*Percent Daily Values are based on a 2,000 calorie diet. Your daily values may be higher or lower depending on your calorie needs.
**Nutrient information is not available for all ingredients. Amount is based on available nutrient data.
(-)Information is not currently available for this nutrient. If you are following a medically restrictive diet, please consult your doctor or registered dietitian before preparing this recipe for personal consumption.
Honest - this is the real thing. The secret is the Dashi granules. I'm a teacher and had a Japanese student bring me the box his mom used to make their miso soup. Had to go to a Japanese market to get it - but it was worth it. They do sell miso with dashi flavoring - which I used. I used soft tofu, and added some sliced ginger while heating the soup. It was just like my local restaurant - and I'm so glad I can make it cheaper than the $1.50 they charge for a small bowl. Will fix it often! Miso is supposed to be very healthy. High sodium, though. The market sold low-sodium miso - may try that when I'm out of the current one.
Really great miso soup! We had enjoyed a delicious miso soup at a Sushi restaurant in Cleveland,OH and I was trying to come close to that. We actually thought this one was better. I used a red miso paste, firm tofu, green onions, and 4 thinly sliced Shitake mushrooms. Will be making this often... Oh, I bought the miso paste and dashi from Asiangrocer.com since our small town grocery stores don't carry these items.
I suggest using firm tofu (it is easier to handle) and letting it drain first. Cut it in half and let it sit on some paper towels for a bit before you use it. This allows the tofu to better absorb the flavor of the broth.
This recipe can be easily adapted to whatever's in season, or in the fridge. If you're a potato lover, a simple but very comforting potato version - in the quantity of dashi given here simmer thinly sliced wedges of potato (approximatly 2 medium potatoes, sliced 3 mm thick or so) and sliced onion (one small onion, cut in half vertically, and then into thin slices, again vertically). Simmer until tender, and then add miso just before turning off heat. Carrot, daikon, long onion (negi), spinach (add a minute or so before adding the miso) are other winter possiblities - add in any combination you prefer. I often add thinly sliced deep-fried tofu (abura-age in Japanese) to my winter miso soup - a common staple here in Japan, but perhaps not so readily available elsewhere.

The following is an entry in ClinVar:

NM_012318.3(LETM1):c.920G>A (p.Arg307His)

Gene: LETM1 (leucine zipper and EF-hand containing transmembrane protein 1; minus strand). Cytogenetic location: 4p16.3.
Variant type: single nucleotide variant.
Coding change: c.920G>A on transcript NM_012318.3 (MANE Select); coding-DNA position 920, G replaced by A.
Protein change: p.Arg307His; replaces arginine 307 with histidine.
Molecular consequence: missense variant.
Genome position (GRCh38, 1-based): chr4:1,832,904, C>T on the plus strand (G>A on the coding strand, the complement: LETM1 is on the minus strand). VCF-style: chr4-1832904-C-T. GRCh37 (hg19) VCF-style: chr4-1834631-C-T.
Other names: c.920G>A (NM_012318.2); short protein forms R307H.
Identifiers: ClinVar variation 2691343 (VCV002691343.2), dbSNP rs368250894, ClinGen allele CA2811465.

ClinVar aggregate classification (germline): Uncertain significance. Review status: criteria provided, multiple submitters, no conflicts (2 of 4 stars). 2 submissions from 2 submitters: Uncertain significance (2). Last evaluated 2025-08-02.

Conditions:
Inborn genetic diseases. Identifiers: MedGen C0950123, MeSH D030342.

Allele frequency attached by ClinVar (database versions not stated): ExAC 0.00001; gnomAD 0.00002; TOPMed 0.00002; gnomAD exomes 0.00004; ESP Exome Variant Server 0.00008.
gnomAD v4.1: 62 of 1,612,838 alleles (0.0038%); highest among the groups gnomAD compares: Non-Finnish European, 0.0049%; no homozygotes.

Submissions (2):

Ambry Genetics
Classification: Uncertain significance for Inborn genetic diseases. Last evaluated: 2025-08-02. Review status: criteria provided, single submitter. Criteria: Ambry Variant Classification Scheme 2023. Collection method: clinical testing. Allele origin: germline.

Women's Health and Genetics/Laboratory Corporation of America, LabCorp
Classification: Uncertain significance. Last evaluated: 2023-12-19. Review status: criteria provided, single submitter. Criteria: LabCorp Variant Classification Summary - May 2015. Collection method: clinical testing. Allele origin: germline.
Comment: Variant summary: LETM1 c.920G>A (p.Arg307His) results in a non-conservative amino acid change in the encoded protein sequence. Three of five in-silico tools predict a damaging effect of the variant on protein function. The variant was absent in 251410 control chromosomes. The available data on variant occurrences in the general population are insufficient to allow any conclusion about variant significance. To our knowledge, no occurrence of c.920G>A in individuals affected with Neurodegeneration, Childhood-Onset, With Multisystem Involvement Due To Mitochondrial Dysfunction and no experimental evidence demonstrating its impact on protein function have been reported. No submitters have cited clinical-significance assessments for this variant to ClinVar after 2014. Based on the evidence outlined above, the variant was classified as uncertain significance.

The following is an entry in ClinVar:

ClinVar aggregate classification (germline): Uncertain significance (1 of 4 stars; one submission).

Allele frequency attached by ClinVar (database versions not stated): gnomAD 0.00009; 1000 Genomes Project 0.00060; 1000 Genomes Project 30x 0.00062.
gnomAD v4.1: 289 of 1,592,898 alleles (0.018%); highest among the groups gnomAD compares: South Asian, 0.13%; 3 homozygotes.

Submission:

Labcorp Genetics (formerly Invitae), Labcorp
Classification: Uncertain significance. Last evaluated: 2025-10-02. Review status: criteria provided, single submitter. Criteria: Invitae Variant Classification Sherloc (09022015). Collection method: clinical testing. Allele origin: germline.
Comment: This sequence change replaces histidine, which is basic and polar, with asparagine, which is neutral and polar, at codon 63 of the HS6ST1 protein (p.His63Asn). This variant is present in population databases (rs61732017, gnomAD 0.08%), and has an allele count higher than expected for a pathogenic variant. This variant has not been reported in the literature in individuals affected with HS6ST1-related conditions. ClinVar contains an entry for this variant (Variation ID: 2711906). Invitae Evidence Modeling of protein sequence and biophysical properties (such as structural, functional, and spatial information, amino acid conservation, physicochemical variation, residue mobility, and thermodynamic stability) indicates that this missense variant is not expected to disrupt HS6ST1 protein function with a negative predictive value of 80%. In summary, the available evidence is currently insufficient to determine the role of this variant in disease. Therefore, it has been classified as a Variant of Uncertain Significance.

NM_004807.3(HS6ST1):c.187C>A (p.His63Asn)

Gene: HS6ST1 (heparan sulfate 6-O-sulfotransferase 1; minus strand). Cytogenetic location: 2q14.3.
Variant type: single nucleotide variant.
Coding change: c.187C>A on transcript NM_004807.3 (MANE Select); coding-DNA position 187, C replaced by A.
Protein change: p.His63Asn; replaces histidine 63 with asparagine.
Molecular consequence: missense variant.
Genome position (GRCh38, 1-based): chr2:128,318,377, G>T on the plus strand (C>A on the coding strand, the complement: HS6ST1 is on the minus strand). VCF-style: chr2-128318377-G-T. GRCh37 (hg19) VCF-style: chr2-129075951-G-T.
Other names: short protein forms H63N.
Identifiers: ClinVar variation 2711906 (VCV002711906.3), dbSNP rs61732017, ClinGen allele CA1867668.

I have a Japanese neighbor and she stated that you cannot just wisk in the miso, you need to put the miso in a very fine strainer, put the strainer half way in the water and press miso thru with a spoon. Miso has some left over bits and pieces that for some reason does not ever melt. This is supposed to be disposed of. The second time I did as my neighbor stated and it turned out better. She also gave me some bamboo roots to put in it. I also added tofu.
I grew up eating miso soup made various ways. This is a good basic miso soup. I always use Shiro Miso, which is a white miso (less salty) than the Aka Miso, red miso paste. Some people also like to mix both for more bolder flavor. To whisk in the miso paste, I normally hold two spoons, with the miso paste in the first spoon and using the other spoon to mash the paste into the water. The dashi I use has no MSG and since I was only serving two people I scaled this amonunt down quite a bit. I don't use silken tofu but medium firm which is a personal choice. I garnished the soup with thinly minced green onions (see my picture). Miso soup doesn't take me too long to make. There are so many vegetables you can add in miso soup such as shiitake mushroom, daikon, other mushrooms, leafy greens, etc. This was a warm and satisfying soup that paired perfectly with, "Japanese Deep Fried Shrimp," "Japanese Shrimp Sauce I," "Japanese-Style Sesame Green Beans,"and "Cucumber Sunomono," all from this website. I drank every last drop of miso soup!
This had a nice taste but the silken tofu I used was too soft. I suggest a firm tofu. I also used a dashi that was MSG free. I think that is why it needed some salt for me. A really easy and quick recipe.
I would have given this more stars if it had seaweed in the recipe, and if it had more miso. We added the amount listed but it was bland. Next time we will put in more miso and it should be fine. We did add seaweed- just be sure you soak dried seaweed in water before you add it, or it will suck up all the water from your soup. Thank you for the recipe though, we will try it again.